Texas Fourteenth Court of Appeals Chief Justice Kem Thompson Frost | txcourts.gov
AUSTIN (SE Texas Record) — A Texas appeals court split appeals court decision undermined Texas Supreme Court precedent when it modified a lower court ruling, a dissenting justice in the case said.
The 67-page Texas Fourteenth Court of Appeals majority opinion undermined the January 2015 Texas Supreme Court decision in National Property Holdings L.P. v. Westergren, appeals court Chief Justice Kem Thompson wrote in her dissent from the majority opinion issued Dec. 17.
Westergren decided, among other things, that provisions in an agreement could provide more or less protections, according to Thompson's dissent.
"Because the provisions perform discrete functions and protect in different ways, the law does not view them as interchangeable," Thompson said in her dissent. "Nor should this court. Yet, the majority essentially finds that the two separate clauses in section 26 operate as a waiver and nothing more."
The appeals court's two-judge majority on the three-judge panel found, among other things, that a covenant not to sue is not part of an agreement between a construction company, the company's mechanical group and a chemical company. Instead, that part of the agreement "is only a waiver of certain damages," the appeals court's majority opinion said.
"Therefore, it cannot support a judgment for breach of contract," the majority opinion continued.
For that reason, the appeals court majority deleted a portion of a lower court's award to a construction company on its counter claim, rendering it a take-nothing judgment in the chemical company's favor.
Appeals court Justice Kevin Jewell wrote the majority opinion in which Justice Frances Bourliot concurred.
The appeals court handed down the split decision in the dispute between James Construction Group, Primoris Services Corporation and Westlake Chemical Corporation, according to the background portion of the majority appeals court decision. The dispute arose over safety issues that prompted Westlake to remove James Construction's mechanical group from a more than half billion dollar construction project.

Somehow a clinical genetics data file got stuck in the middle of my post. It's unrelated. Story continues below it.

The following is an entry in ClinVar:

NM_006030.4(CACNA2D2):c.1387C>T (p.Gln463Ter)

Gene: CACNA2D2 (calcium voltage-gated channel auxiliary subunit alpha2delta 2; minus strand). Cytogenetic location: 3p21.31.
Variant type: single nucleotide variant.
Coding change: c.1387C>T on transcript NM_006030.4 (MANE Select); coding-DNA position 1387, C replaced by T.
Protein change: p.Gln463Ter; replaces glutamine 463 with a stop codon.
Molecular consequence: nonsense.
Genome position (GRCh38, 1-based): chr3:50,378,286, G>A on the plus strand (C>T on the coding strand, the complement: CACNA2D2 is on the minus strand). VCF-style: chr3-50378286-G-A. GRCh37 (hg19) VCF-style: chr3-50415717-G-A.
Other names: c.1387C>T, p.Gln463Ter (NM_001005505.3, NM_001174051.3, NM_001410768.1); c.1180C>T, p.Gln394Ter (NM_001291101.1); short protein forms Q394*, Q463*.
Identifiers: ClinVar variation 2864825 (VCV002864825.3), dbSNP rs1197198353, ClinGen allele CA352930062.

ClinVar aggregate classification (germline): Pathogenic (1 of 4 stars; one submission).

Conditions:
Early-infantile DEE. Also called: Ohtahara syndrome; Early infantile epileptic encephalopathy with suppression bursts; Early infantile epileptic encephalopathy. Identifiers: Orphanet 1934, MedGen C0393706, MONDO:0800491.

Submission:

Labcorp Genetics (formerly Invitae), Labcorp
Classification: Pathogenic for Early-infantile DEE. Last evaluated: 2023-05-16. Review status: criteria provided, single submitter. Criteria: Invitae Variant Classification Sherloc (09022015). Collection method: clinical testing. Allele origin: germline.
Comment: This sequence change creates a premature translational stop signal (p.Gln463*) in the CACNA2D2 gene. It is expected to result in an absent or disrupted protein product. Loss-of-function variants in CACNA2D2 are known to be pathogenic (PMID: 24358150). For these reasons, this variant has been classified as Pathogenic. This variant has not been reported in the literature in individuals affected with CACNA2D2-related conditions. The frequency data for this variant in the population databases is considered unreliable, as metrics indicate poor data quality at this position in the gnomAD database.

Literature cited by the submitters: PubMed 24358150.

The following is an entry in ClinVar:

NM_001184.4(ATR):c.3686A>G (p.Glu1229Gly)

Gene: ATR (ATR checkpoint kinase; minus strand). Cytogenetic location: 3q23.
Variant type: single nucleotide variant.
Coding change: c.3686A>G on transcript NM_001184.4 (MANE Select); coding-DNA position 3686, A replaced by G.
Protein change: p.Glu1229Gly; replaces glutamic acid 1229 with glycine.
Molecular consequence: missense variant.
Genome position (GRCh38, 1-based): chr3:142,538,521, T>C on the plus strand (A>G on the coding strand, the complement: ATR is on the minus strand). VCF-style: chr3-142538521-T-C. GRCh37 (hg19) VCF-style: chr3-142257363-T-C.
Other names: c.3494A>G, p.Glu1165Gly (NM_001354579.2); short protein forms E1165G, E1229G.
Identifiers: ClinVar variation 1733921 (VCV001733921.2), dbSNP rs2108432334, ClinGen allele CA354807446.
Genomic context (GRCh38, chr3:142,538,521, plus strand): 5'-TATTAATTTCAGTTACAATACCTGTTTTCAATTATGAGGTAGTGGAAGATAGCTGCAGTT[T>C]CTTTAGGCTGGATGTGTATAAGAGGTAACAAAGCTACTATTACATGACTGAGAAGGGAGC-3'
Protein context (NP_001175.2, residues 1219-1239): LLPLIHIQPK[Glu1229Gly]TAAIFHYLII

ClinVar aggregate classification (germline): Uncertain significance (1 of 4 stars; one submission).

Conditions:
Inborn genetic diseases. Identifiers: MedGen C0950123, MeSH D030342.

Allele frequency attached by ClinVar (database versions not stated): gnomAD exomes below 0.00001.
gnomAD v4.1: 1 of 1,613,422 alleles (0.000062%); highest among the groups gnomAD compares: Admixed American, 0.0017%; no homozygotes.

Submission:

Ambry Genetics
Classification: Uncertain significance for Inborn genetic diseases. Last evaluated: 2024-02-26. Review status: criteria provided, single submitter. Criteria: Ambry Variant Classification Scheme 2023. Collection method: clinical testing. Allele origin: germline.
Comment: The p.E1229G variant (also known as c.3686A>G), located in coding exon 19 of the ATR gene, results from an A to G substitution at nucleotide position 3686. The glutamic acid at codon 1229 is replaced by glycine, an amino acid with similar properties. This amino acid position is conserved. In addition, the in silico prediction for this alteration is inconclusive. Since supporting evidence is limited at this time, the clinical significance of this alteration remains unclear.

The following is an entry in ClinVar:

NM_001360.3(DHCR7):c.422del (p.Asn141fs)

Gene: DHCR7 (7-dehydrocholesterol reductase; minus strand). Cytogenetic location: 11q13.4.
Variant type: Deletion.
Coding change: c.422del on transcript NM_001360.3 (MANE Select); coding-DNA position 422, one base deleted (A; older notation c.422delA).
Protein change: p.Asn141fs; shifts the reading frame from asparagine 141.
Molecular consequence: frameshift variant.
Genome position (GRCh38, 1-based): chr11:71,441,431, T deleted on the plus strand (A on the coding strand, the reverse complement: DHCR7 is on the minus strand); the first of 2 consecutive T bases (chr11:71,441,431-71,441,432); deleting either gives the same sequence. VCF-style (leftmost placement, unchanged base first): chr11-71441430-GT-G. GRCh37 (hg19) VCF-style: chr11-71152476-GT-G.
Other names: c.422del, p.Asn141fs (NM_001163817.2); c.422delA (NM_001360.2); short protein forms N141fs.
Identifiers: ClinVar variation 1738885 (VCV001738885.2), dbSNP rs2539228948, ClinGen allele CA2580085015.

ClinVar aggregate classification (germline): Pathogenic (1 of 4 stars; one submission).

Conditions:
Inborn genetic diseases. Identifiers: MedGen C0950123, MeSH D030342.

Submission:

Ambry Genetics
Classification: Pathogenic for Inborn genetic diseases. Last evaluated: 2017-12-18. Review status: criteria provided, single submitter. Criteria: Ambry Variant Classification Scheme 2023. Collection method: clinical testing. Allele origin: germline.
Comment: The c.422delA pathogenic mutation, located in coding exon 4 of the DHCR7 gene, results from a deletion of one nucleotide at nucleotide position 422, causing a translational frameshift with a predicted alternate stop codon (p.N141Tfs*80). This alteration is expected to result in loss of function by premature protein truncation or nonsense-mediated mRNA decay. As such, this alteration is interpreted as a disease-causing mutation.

A Harris County district court jury awarded more than $1.1 million in breach-of-contract damages against James and Primoris and more than $2.9 million in attorney's fees against Primoris only. In the same judgment, James Construction was awarded more than $1.2 million in breach-of-contract damages against Westlake on James Construction's counterclaim.
Each party raised multiple issues on appeal.
In her 11-page dissent from the two-judge majority, appeals court Chief Justice Kem Thompson Frost said she disagreed with the majority's analysis of Westlake Chemical's cross-issue about the Harris County District Court's decision to render judgment in favor of James Construction.
In that cross claim, the other two appeals court judges held that Westlake Chemical's agreement to make no claim for consequential damage amounted to a promise to not assert any claim for consequential damages.
"This court should not sustain the first cross-issue on this basis because, under the agreement’s plain language, Westlake Chemical promised not to assert any claim against James for consequential damages and despite this agreement, Westlake Chemical did so," Thompson said in her dissent.
The no-claims provision and the limitation-of-liability provision in the agreement, added protections that James Construction and Westlake Chemical bargained for, differ "in content and purpose," Thompson said in her dissent.
"The words in the no-claims provision create a distinct and independent contractual duty to make no claims for consequential damages," Thompson continued in her dissent. "The majority could and should give the no-claims provision meaning, yet it fails to do so."
By not recognizing the covenant in the agreement's no-claims provision, Justice Jewell and Justice Bourliot undermines Texas Supreme Court precedent, according to Thompson's dissent.
"Rather than overrule Westlake Chemical's first cross-issue based on the majority's interpretation of the no-claims provision, the court should hold that under section 26's unambiguous language, Westlake Chemical promised not to assert any consequential-damages claims against James," Thompson said in her dissent.